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Cultivation of the human element is a critical component of any surgical practice. Maintaining a lighthearted environment during the perioperative period is critical in minimizing emotional trauma, especially in our younger patients. Executing safe and appropriate perioperative care during this period presents a unique challenge in this age group for the entire care team.1 2 Special attention is paid to the emotional component in this age group, as there can be lasting effects on patients both physically and cognitively.3 We present a method of dressing craniotomies that we employ to help maintain a light-hearted perioperative environment that our colleagues in other centers may not be familiar with.
At the culmination of the procedure, dressings are applied. We typically use antibacterial ointment, gauze and a light headwrap, applied in a sterile fashion. Next, we add a second covering so that we can make ears out of the dressing, as described further.
We then place a tubular mesh dressing as a final layer; we use X-Span Premium Tubular Dressing Retainer Size 6 (Albahealth, Rockwood, Tennessee), but other commercial products are available. However, instead of cutting the mesh to the size of the patient’s head, we gather twice the length needed. We place the dressing over the patient’s head and double it up as shown in figure 1. Then, equidistant from the midline on either side and roughly halfway between the nasion and the inion, we make a small opening on the top layer of the mesh only. Then, the bottom layer of mesh is pulled through and secured at the base with silk ties so that the newly formed ‘ears’ do not retract back. Please note that we do not use this type of dressing for patients who are missing a section of the skull (eg, following a craniectomy or trauma) due to intracranial pressure concerns.
Pediatric neurosurgical patients are a niche patient population with a number of special considerations in comparison to their adult colleagues. Numerous studies have shown the lasting physical and cognitive effects of brain surgery on children. For example, in pediatric neuro-oncology patients—irrespective of the type of tumor—there are lasting neuropsychiatric effects.4 5 Higher-level cognitive skills are often affected, leading to deficits in core functions (eg, attention, memory and processing).4 Coordinating suitable care with the developmental stage of the patient in mind can help to improve the patient experience. Additionally, pediatric patients with brain tumor may develop depression, anxiety and psychosocial adjustment issues as they progress into adulthood.6 Similar effects are seen in head-injured children, though this is a continuing area of research.7 8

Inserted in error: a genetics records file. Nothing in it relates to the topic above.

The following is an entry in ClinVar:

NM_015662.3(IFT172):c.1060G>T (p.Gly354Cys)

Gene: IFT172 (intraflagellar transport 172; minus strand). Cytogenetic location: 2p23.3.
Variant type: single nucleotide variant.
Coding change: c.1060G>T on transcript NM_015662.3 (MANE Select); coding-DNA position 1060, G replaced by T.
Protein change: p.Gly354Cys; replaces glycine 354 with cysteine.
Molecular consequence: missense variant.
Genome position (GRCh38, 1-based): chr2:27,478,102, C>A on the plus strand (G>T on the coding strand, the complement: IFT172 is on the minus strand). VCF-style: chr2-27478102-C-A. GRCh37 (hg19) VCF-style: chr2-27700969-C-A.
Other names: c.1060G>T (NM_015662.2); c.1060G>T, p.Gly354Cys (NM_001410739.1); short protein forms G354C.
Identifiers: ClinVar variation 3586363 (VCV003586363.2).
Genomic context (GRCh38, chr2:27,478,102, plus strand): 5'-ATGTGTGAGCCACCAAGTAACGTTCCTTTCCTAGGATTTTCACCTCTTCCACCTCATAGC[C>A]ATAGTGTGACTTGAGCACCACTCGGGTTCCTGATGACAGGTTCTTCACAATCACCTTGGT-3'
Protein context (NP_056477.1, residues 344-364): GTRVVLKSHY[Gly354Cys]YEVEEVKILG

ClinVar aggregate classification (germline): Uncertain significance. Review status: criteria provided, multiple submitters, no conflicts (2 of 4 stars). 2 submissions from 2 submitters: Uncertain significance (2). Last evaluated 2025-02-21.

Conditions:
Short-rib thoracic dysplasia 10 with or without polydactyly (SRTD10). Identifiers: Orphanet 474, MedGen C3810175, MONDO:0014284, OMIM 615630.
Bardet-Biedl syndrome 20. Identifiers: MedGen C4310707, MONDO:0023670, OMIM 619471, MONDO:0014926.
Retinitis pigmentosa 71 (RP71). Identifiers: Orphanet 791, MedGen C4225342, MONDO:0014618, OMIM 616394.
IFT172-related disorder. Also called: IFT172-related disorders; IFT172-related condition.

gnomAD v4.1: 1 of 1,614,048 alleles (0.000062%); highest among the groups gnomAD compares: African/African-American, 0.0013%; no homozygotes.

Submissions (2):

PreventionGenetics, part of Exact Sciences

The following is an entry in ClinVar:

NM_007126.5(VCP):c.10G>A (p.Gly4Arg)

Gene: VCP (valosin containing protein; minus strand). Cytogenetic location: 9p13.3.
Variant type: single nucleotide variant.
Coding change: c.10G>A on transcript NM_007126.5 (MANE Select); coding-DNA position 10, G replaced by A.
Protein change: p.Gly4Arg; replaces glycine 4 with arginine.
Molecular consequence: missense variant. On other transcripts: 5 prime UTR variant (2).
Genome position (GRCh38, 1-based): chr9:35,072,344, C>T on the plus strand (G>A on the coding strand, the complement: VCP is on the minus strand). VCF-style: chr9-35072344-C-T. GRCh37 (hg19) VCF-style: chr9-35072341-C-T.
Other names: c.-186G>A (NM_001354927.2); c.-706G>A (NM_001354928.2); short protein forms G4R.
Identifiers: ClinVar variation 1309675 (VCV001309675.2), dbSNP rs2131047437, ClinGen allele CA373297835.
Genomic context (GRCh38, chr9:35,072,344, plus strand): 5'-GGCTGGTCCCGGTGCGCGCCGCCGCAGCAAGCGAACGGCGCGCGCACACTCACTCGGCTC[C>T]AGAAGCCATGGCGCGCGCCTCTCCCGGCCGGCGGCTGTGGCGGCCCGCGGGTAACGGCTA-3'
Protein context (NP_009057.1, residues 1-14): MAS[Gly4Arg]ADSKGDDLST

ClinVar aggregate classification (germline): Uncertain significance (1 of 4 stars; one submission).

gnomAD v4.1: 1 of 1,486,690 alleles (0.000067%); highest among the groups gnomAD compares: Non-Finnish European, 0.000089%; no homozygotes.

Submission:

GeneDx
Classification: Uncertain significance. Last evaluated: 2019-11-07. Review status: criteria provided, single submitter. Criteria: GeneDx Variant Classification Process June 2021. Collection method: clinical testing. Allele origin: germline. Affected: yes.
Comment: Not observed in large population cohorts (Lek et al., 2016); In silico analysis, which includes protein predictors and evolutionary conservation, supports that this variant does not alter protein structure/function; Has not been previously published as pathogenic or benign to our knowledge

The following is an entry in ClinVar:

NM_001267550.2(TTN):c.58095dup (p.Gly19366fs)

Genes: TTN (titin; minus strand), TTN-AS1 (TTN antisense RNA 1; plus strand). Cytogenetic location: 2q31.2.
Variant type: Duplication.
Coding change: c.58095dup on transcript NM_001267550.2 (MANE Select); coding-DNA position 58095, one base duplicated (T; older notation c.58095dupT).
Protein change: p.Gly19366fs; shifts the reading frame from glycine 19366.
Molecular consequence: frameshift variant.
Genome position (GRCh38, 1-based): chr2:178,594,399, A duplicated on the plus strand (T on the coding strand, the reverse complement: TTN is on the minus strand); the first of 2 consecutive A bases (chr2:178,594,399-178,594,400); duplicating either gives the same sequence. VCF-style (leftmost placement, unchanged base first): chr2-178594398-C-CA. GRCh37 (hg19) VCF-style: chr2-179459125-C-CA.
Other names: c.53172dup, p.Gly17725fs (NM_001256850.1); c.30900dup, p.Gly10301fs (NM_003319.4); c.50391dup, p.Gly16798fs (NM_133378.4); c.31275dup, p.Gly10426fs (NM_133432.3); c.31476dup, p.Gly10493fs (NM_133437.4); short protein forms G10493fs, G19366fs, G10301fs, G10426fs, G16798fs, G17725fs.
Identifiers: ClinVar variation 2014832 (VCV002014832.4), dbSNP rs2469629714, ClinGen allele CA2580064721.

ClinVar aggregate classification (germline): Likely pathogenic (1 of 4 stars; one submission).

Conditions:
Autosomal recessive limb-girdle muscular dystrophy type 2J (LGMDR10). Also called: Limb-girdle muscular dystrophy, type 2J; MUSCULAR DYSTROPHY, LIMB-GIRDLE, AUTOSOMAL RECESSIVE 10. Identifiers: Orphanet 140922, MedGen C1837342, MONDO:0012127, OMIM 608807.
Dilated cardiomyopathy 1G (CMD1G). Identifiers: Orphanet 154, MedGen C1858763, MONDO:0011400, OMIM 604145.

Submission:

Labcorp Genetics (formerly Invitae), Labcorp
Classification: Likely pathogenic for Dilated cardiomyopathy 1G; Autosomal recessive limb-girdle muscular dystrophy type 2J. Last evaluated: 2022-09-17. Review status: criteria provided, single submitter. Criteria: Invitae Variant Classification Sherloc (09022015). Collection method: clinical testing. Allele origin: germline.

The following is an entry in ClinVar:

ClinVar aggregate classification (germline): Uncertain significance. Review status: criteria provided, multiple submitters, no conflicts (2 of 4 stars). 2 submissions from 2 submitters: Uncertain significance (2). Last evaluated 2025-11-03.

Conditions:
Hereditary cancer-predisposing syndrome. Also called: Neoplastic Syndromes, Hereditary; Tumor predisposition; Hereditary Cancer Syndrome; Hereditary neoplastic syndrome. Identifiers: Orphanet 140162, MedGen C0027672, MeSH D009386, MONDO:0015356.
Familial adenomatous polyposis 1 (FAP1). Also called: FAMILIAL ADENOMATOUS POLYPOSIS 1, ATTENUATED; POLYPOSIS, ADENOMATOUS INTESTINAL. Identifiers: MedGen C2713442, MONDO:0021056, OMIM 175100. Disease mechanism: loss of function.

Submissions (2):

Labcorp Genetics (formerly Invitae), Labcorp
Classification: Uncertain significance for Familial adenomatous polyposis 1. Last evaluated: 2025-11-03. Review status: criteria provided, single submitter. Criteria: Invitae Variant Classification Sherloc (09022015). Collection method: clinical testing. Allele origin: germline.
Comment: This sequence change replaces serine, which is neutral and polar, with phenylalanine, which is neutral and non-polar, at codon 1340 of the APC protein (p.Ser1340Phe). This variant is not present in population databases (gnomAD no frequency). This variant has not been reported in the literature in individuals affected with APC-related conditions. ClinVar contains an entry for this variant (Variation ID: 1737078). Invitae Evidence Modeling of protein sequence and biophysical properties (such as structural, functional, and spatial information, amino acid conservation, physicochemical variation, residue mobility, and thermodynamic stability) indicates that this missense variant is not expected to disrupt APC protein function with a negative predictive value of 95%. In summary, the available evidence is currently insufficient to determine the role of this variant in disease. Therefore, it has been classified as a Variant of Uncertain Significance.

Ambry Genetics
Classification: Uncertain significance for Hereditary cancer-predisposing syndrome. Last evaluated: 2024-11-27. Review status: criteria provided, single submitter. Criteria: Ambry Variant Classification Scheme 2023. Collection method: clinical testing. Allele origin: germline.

Several factors may play a role in mitigating these long-term effects. Individual patient resilience, which can vary greatly between patients at these rapidly changing developmental stages, can play a large role. Furthermore, parental education, familial stress, improving positive coping mechanisms and access to rehabilitation (both physical and cognitive) can be benefit patients.9 Maintaining a close physician–patient-parent relationship can help to facilitate the care of our pediatric patients beyond the immediate surgical period.
Patient satisfaction is an increasingly important metric. In the care of pediatric neurosurgery patients, parental/caregiver satisfaction with the surgical process is a surrogate measure of the quality of care delivered.10 Attention to detail, which can be as simple as changing the dressing technique following a procedure as delicate and stressful as a craniotomy, may express the level of care and concern we share with our patients and their families in a simple, directly observable way.
Maintaining a patient-centered model is paramount to success in contemporary neurosurgery. Small gestures can convey the level of care we have taken of a child to parents and caregivers alike. While many our colleagues may not have the same dressing supplies available—or may feel this is superfluous—we hope this report can demonstrate this simple technique for applying a postcraniotomy dressing to our pediatric neurosurgeons in other areas who may not have seen it before.
Contributors EP was involved in conceptualization, methodology, writing (original and review/editing) and visualization. AMA was involved in conceptualization, methodology, writing (original and review/editing), and supervision.
Funding The authors have not declared a specific grant for this research from any funding agency in the public, commercial or not-for-profit sectors.
Competing interests None declared.
Patient consent for publication Not required.
Ethics approval Not required.
Data availability statement No data are available.
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